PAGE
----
Home » Opinion » Greening Up the Suburbs – What to do with Greenbelt’s Empty Parking Lots?

Greening Up the Suburbs – What to do with Greenbelt’s Empty Parking Lots?

by Jeff Lemieux

Last winter, my wife and I took a bike ride around Greenbelt, Maryland.  It was between 2 and 4pm on a Wednesday afternoon.  Our goal was to see how many parking lots around our shopping centers and office parks sit empty on an average workday.

What we found was pretty discouraging. The offices behind Greenway Center are surrounded by a moat of empty parking lots. The whole strip between Beltway Plaza and Breezewood Drive was completely empty, as were the upstairs parking levels. Capital Office Park had tier after tier of empty lots.

empty parking lot Capital Office Park along Cherrywood Lane
Capital Office Park along Cherrywood Lane

Although one day isn’t necessarily the average, and some office parks may have significant vacancies, it’s pretty obvious that Greenbelt’s commercial areas have at least twice as much parking as they currently need.  Maybe three times as much.

Why is this?  The answer always seems to be: “Because it’s the zoning rules.” The rules apparently require builders to pave more parking spaces than they estimate would ever be filled, even on the busiest day of the year. So we’ve engineered empty parking lots into our planning system. Unnecessary asphalt is a feature, not a bug.

empty parking lot
Empty Parking Lots Behind Beltway Plaza (Greenbelt Road at Cherrywood Lane)


empty parking lot
Unused Parking Areas Behind Greenway Center (Greenbelt Road at Hanover Parkway)


Greenbelt’s empty parking lots are ugly, and they are a tremendous waste of potentially useful space.  The runoff from the Greenbelt’s excess asphalt contributes to the frequent flooding along the NE Branch trail, which a key tributary of the Anacostia River, and parallels my bike commuting route to College Park, Hyattsville and DC.

What can we do about this?  In the long run, communities like Greenbelt need to fight for more sensible zoning rules that prioritize people and public use features over unnecessary car parking and sprawl facilitation. There is a public meeting next Tuesday (January 27th) at 6pm at the MNCPPC Administration building to explain our county’s plans for a zoning update that could help rein in incentives for “greenfield” sprawl and encourage re-development or retrofitting of already-paved suburban areas instead.

In the medium run, we should encourage mixed use areas (housing plus commercial plus office space in the same vicinity that can share parking throughout the day) and focus new residential development near Metrorail and along major bus routes instead in the middle of nowhere. We can push our city, county and state to truly implement “complete streets” that make it easier for people to walk, bike or take the bus to get around. Pleasant, complete streets allow people who don’t want to drive everywhere to walk, bike, or take the bus instead, which frees up road space for people who do need to drive. To implement all of this, we may need easier exceptions to the current rules, so that businesses and housing can move in or expand without necessarily adding unneeded parking spaces.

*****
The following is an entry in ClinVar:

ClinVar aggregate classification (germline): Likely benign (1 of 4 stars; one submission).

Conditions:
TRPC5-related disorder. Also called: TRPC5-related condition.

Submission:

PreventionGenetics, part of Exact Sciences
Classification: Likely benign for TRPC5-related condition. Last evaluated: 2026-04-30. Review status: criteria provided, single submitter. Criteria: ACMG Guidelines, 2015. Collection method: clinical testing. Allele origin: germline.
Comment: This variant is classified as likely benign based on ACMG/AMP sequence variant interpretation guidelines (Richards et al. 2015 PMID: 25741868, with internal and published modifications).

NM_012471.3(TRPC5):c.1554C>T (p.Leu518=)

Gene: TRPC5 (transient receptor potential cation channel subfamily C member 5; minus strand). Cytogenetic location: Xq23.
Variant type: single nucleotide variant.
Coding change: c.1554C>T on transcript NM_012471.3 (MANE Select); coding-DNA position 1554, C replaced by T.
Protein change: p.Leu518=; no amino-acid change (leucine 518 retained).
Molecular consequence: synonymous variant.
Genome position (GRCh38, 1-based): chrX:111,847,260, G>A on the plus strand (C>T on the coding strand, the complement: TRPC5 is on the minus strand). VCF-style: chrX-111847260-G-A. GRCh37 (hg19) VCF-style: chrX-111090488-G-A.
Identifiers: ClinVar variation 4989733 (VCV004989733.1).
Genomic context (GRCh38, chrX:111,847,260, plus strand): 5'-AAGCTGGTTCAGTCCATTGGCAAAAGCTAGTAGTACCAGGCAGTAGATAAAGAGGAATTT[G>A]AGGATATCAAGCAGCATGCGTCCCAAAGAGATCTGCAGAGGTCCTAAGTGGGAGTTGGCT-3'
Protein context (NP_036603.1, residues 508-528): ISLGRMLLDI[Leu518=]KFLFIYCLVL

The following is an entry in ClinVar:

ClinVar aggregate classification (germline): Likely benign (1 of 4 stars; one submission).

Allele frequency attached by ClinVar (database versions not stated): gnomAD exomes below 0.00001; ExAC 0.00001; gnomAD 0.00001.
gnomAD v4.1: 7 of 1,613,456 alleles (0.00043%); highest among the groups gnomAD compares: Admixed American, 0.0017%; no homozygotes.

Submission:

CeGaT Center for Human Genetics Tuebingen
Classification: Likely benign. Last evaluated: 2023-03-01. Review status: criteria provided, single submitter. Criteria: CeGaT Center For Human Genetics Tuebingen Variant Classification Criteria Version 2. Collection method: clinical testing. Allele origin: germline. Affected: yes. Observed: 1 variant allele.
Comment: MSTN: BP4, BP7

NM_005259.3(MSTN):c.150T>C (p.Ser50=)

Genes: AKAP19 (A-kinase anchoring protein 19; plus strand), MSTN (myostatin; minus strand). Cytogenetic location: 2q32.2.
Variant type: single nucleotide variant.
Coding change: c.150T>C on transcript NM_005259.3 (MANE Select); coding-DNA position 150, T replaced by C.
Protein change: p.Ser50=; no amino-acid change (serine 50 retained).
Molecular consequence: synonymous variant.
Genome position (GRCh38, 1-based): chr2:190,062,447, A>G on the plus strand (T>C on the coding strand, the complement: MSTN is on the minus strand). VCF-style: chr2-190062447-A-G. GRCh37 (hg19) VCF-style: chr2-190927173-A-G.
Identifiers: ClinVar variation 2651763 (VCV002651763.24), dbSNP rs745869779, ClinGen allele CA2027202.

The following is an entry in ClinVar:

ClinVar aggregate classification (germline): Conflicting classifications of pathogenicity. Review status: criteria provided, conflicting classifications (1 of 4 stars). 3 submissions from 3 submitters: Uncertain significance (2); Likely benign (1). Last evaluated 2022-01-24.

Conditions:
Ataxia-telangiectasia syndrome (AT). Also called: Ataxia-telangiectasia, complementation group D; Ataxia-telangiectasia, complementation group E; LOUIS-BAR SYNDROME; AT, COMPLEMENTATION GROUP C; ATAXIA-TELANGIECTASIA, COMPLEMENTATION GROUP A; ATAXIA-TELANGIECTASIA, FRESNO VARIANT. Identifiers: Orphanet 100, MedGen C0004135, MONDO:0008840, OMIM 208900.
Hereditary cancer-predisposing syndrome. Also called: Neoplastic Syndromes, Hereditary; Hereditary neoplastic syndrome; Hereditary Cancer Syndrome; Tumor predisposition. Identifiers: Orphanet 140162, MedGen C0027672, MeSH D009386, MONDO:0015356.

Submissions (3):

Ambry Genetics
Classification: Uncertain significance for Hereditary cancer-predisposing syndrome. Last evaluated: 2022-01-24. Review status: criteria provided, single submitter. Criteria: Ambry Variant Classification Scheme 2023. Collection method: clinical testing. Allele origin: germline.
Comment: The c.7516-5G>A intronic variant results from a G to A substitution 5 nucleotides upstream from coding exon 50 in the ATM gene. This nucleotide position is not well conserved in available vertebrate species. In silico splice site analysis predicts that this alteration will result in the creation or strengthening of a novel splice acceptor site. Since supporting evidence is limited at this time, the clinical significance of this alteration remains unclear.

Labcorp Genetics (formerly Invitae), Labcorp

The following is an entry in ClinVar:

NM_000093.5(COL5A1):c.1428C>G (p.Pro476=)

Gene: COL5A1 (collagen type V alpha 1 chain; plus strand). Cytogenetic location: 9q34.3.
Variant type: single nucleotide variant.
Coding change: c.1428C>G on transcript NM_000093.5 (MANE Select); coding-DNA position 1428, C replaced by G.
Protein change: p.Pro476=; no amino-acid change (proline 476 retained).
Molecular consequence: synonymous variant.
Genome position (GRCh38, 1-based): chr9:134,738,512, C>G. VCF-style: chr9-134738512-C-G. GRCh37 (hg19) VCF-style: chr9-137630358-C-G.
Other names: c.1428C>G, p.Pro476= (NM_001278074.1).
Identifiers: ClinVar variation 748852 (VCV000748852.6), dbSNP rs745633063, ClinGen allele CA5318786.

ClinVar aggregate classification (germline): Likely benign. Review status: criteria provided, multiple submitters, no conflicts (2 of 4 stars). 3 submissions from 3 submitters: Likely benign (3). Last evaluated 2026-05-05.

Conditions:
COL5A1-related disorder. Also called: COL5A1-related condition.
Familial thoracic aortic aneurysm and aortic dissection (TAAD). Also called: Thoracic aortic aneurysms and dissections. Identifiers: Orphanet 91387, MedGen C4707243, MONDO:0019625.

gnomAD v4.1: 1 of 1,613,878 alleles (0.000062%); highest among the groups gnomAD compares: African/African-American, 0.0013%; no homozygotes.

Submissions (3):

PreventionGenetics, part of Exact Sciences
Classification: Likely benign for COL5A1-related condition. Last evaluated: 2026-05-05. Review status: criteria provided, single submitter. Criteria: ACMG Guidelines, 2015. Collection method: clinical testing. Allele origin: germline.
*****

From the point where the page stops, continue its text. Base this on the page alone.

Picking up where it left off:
In the short run, I propose that owners of our local shopping centers and office buildings try an experiment:  In cooperation with the city and county, we should gradually convert some of their surplus asphalt surface parking to just plain old grass. That at least would let stormwater soak in and drain more slowly into our local streams. The developers and property owners would still have to mow, but that might not be much more expensive than maintaining asphalt. There would still be plenty of paved parking anyway. And the land would still be there for future development, if the owners change their minds or business starts to expand.

The experiment could fail.  Maybe a sudden upsurge in business activity would require that the grass be repaved or graveled over for parking. But I doubt that will happen anytime soon.

I predict that people would quickly see how unnecessary it is to have all that excess parking space, and would begin to propose community gardens, parks, or ball fields.  I think that would be great! For example, I think a soccer field, picnic area, and garden plots would be fantastic instead of empty asphalt behind Beltway Plaza. Perhaps the City could lease the land back from the owner for public use, at least for a few years.

There are lots of possibilities. Maybe as the economy improves the owners could build apartments or senior housing instead, with park space and play areas.  If the FBI relocates to the Greenbelt Metro, new nearby office space may eventually be needed. Either way, it would be better to have occupied buildings than unoccupied surface pavement.

When the South Core development along Greenbelt Road is finished and the connecting trails are built, it will be a short walk or bike trip from the Beltway Plaza area to the Greenbelt Metro station.  And with improved bus service to College Park and along Greenbelt Road, some residents wouldn’t even need cars.